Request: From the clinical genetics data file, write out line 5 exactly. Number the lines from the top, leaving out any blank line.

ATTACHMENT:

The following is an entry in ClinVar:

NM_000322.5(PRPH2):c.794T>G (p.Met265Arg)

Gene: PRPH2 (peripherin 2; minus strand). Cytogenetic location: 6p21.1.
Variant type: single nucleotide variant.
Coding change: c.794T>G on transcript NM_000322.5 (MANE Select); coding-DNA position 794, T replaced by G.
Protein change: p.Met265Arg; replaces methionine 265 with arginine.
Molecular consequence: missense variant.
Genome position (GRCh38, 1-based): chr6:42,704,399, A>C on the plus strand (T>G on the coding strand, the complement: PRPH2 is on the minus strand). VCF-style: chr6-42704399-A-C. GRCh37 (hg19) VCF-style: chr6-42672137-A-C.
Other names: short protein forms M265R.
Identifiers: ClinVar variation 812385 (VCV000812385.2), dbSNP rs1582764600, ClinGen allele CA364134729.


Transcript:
Coding change: c.794T>G on transcript NM_000322.5 (MANE Select); coding-DNA position 794, T replaced by G.